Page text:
Go Fact: Zero-sized Field at the Rear of a Struct Has Non-zero Size

See the discussion of this article on Reddit.

There’s a concept in Golang called zero-sized type (or ZST), namely, a type whose variables take up zero bit of memory. One of them is the famous struct{}. People often use map[string]struct{} to efficiently emulate a set structure. Others include zero-length arrays such as [0]int, albeit not very common, are adopted to enforce some properties of a customized type.

type UserName struct{
name string
// ZST [0]func() makes the surrounding type incomparable
_phantom [0]func()
println(UserName{name: "a"} == UserName{name: "b"})
// invalid operation: UserName{…} == UserName{…}
// (struct containing [0]func() cannot be compared)
type Tag struct{
Value string
_tag struct{}

type Id struct{
Value string
_id struct{}

var a = Tag{Value: "Go"}
var b = Id(a)
// cannot convert a (variable of type Tag) to type Id

One may think that a ZST variable always occupies 0 byte of space, which however is not the case. For example, the result of unsafe.Sizeof against UserName might surprise you:

println(unsafe.Sizeof(UserName{}), unsafe.Sizeof("")) // 24 16

The size of UserName is 8 bytes greater than the size of a string, which means the field of [0]func() at the rear takes up exactly 8 bytes.

Well, this is heavy. The incorporation of ZSTs was aimed to ensure type safety without introducing any runtime overhead. However, if this implementation leads to an increased footprint, it may be considered less favorable. Why does it happen?

There’s an explanation from the Go team on Github:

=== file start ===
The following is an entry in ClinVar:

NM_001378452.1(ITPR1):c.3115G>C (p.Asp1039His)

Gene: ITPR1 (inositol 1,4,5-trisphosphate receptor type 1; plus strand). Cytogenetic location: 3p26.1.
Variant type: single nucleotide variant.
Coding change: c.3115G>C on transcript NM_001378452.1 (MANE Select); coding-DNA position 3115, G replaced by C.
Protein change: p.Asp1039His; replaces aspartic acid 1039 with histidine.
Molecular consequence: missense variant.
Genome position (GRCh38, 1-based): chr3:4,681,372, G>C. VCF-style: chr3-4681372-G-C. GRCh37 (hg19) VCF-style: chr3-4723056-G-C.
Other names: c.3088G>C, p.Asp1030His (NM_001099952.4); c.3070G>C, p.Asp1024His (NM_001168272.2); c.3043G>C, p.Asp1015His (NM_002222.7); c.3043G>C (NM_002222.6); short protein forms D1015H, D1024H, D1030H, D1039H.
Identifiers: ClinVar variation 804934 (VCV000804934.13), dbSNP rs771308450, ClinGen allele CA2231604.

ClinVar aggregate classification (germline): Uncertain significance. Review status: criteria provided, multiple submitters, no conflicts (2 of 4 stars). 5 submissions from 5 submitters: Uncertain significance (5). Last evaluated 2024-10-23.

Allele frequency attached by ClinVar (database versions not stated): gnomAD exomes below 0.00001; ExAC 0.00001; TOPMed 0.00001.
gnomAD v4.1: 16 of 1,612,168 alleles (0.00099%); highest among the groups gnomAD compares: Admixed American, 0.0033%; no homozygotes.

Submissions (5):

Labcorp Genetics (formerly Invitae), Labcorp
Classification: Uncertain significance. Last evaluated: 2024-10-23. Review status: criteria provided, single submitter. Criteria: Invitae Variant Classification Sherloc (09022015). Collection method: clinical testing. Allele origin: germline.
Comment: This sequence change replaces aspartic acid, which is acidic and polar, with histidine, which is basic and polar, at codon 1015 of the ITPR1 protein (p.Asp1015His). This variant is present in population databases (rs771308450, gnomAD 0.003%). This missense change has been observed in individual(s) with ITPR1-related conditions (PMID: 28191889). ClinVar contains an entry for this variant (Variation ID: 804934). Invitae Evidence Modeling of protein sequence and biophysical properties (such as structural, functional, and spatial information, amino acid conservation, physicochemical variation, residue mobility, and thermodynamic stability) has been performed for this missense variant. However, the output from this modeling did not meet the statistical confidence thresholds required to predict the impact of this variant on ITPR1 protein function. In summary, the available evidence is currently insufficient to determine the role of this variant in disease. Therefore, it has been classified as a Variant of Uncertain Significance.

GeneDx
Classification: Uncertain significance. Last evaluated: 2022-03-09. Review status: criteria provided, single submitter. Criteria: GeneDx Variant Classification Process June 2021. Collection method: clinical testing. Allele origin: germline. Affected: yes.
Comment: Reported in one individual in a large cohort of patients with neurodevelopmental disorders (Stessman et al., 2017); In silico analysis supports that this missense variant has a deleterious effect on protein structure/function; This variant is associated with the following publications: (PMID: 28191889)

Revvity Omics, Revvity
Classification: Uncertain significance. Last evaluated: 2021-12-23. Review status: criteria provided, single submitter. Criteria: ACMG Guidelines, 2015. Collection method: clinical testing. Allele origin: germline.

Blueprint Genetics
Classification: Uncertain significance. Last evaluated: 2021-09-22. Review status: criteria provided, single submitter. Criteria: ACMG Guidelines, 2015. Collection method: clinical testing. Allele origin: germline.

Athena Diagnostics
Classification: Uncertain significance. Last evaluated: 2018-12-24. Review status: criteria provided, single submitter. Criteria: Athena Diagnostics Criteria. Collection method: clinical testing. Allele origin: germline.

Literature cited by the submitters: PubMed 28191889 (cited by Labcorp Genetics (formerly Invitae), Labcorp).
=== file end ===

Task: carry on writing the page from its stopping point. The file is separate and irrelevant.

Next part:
[…] this means it (a pointer to ZST field) would actually point outside of the allocation.
Unlike many other languages, (C, C++, Rust, …) where creating pointer past the allocation (but not using it) is legal. In go it isn’t because the GC may at anytime inspect any pointer.

This design serves as a precautionary measure to avoid any potential confusion for the Garbage Collector runtime. Roughly speaking, Go organizes allocated objects into several memory blocks. At the same time, Go provides users the flexibility to create pointers pointing to or within those objects. These pointers are inspected by the garbage collector from time to time, therefore they must point to somewhere valid within a memory block. Now think about an edge case:

          memory block
/ \
| ... | name | <unallocated memory> |
\__________ __________/|
\/ |
u := UserName{} |
p := &(u._phantom)

In this case, an object u of type UserName is placed at the end of a memory block. Meanwhile, a pointer p exists and points to its _phantom field. If the _phantom field took up zero byte, the pointer p would contain the address of right boundary of the memory block, which, once dereferenced by the GC, would lead to invalid access to unallocated memory. Hence, the Go compiler reserves additional bytes at the end of the UserName struct to prevent the occurrence of such cases.

That said, we do have solution to eliminate such overhead. As discussed in the same Github issue, reordering the ZST field to the middle of the struct eliminates the need for additional reserved bytes. This adjustment ensures that there is no possibility of a pointer pointing to the allocation boundary.

type UserName2 struct{
_phantom [0]func()
name string
println(unsafe.Sizeof(Username2{})) // 16

Hence, whenever we want to employ the “ZST-trick”, it is crucial to ensure its placement at the middle of a struct.

Author: hsfzxjy.
Link: .
License: CC BY-NC-ND 4.0.
All rights reserved by the author.
Commercial use of this post in any form is NOT permitted.
Non-commercial use of this post should be attributed with this block of text.



A comment box should be right here...But it was gone due to network issues :-(If you want to leave comments, make sure you have access to disqus.com.